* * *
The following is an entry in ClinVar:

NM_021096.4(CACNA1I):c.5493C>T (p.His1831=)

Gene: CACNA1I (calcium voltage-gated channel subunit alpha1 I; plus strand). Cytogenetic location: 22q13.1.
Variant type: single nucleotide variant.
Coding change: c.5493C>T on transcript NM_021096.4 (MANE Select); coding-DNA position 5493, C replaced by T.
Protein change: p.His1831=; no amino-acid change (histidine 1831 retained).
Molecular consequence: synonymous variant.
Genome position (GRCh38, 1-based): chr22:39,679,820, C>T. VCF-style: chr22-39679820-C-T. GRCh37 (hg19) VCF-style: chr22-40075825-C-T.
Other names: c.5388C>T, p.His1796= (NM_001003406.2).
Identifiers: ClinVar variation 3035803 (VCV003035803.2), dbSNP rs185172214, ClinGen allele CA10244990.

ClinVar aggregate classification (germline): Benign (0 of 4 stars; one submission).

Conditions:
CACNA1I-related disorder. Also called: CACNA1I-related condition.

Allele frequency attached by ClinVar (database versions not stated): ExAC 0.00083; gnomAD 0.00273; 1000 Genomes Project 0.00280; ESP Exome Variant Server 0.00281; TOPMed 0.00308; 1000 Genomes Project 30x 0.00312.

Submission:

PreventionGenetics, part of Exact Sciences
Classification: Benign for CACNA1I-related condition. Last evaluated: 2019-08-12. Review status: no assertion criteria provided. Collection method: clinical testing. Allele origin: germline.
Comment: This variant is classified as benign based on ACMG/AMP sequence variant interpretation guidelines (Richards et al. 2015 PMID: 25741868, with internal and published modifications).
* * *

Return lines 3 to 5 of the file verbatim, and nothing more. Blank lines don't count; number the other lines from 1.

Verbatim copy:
Gene: CACNA1I (calcium voltage-gated channel subunit alpha1 I; plus strand). Cytogenetic location: 22q13.1.
Variant type: single nucleotide variant.
Coding change: c.5493C>T on transcript NM_021096.4 (MANE Select); coding-DNA position 5493, C replaced by T.